Sunday, December 19, 2010

Tron Legacy: CLU

The first thing in the new Tron movie that I want to talk about is the bad guy. Yeah, I know it seems like I might be skipping around a bit, but it’s the thing that stuck with me most obvious in this first couple of hours after the movie.

To put it simply, the movie’s big villain, CLU (or as I like to call him, CLU2, since the story makes it clear that he’s NOT the Clu from the original story) is one of the better depictions of a “combatant atheist” character that I’ve ever seen.

Mind you, “combatant” atheist is my term, I’m not sure if there is such a distinction for anyone else and I think they’re fairly rare in the real world, at least outside the internet and/or once you’re past high school. These are the sorts who are very aggressive about their position as atheists, the sort who always seem looking to pick a fight with religious types, the kind who’d be happy to see all religion everywhere wiped clean off the face of the earth. Many of them, in my experience, were raised in and/or used to have some kind of faith, but suffered what they perceived as a betrayal of their social contract with their god – usually the loss of a loved one, or the sudden realization of how much suffering there was in the world – and turned to atheism almost as a form of revenge.

I don’t think you meet many of this sort of person in real life, because I like to think that most atheists have simply come to a logical conclusion about the non-existence of a deity and go about living their lives. However, they do crop up sometimes in fiction.

When written by someone trying to make the argument that religion is the ultimate good, they’re usually a Straw Atheist spouting vitriol and either take the role of primary antagonist or are minor characters humiliated by the protagonist early on to prove the glory of god. When the author makes him the protagonist, the story usually involves corrupt religions swindling stupid people into dying for the sake of a made-up god. In the most extreme speculative fiction, it often turns out that “god” himself is some kind of evil or stupid being with an over-inflated ego, so the protagonist either dethrones or kills him.

In Tron: Legacy, CLU(2) is an interesting twist on the character type because he is clearly the villain, yet his story is that of the protagonist combative atheist. He fulfills the ultimate angry, disgruntled, religion-is-the-root-of-all-evil empowerment fantasy: he stages a coupe against his own creator, his god, and dethrones him.

However, unlike the combative atheist protagonist stories mentioned above, that’s not where the story ends; it’s where it begins. Throughout the movie, CLU’s story reflects the inherent flaw in these extreme atheist portrayals and ideas. Namely: if your goal is to destroy god, you have to acknowledge the existence of god.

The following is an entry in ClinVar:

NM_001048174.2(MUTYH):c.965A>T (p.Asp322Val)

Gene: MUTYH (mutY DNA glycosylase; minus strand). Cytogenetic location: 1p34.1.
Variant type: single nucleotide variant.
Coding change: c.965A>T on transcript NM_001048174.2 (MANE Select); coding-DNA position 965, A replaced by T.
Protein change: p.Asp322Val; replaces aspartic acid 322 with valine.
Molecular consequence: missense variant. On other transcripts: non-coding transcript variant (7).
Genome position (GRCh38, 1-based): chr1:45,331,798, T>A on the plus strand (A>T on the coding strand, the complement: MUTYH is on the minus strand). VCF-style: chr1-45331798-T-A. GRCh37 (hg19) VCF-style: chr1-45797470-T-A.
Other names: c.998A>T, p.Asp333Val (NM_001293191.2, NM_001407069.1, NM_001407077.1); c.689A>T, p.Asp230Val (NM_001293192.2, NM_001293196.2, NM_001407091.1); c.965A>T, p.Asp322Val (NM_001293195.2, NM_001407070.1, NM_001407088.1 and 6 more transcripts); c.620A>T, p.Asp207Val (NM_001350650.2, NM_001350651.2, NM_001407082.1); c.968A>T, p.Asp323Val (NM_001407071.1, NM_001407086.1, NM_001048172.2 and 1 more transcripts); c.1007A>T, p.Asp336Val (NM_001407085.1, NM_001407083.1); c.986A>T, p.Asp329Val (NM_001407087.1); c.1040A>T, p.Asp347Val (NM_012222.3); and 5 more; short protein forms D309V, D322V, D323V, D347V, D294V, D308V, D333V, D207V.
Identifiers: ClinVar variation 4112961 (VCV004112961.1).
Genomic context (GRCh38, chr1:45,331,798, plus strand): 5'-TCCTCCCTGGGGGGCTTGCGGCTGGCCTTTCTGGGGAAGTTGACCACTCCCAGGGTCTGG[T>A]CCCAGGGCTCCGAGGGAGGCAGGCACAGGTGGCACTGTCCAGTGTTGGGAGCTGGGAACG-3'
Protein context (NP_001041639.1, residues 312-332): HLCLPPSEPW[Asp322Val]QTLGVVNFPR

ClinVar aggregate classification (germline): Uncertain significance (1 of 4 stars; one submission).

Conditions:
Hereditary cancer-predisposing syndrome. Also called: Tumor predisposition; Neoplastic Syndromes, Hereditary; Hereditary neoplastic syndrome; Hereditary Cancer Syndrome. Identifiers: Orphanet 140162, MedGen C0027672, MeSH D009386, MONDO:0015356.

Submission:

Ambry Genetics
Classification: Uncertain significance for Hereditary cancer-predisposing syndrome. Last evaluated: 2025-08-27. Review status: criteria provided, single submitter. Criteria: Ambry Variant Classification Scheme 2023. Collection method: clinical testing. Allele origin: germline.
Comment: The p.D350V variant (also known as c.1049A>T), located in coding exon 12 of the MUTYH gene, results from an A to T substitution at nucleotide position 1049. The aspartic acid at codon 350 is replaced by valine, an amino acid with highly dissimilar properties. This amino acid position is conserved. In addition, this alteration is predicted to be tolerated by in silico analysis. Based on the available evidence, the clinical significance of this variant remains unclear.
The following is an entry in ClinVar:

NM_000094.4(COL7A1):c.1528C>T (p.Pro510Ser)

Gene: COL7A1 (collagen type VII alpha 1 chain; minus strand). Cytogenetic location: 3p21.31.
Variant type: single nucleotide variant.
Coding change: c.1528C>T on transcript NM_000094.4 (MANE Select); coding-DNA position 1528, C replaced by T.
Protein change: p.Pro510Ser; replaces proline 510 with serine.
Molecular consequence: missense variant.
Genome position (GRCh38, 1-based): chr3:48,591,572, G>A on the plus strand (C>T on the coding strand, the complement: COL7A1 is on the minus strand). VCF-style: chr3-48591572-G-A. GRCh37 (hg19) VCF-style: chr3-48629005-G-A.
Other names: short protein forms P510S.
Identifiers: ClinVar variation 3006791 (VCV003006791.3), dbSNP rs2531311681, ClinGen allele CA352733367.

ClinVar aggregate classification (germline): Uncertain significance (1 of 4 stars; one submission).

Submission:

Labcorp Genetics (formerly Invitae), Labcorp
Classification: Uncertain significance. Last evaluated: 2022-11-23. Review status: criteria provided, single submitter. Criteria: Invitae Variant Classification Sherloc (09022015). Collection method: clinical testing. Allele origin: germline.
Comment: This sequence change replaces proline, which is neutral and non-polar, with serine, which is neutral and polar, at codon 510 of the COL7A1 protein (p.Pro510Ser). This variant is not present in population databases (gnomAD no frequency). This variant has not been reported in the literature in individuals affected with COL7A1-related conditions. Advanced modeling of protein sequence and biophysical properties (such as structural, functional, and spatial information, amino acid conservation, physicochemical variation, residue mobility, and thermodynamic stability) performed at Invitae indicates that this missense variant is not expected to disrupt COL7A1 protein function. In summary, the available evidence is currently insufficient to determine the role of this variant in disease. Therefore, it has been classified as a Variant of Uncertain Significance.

CLU is not subtle about his feelings on the Users and on their creator, Kevin Flynn, in particular. At one point, he even calls Flynn a “false deity” and defiantly shouts to the heavens, “WHERE ARE YOU NOW?!” Other characters mention that they, “believed in Users…once” and Kevin Flynn himself is portrayed as a spiritual figure. Some of the programs even pray to him.

CLU, who seeks the ultimate perfection, thinks that the elimination of the Users is the only way to get it. He even commits genocide in the name of his beliefs. Yet in the end, he stands before his creator – who has never wavered in that he wants to do good and tries to do what’s best for the world he has created – and demands to know why the exact promises he was made have not been met. Being only a program, he can’t understand his creator’s motivations, the bigger picture that Flynn saw, which made him angry; yet despite all his rejection of the “false deity” he can’t deny his existence.

I think that CLU is a great representation of what people who obsess about overthrowing or discrediting god are really going through, much more so than the combatant atheist protagonists they write about. Naturally, in the real world, we don’t have anything as secure as proof in god’s existence, but if you’re struggling so hard against something you probably don’t believe that you’re fighting nothing. When actually faced by his god, there’s still some part of CLU that wants acknowledgement that he hasn’t done anything wrong and desires reconciliation, a return to the way things were.

Maybe that’s not what the producers were going for, but it certainly stood out to me. Because of that, CLU is probably the strongest character in the whole movie. Of course, that also has something to do with a few of the subplots and characters arcs that kind of dropped the ball…but I’ll get into that in another post.

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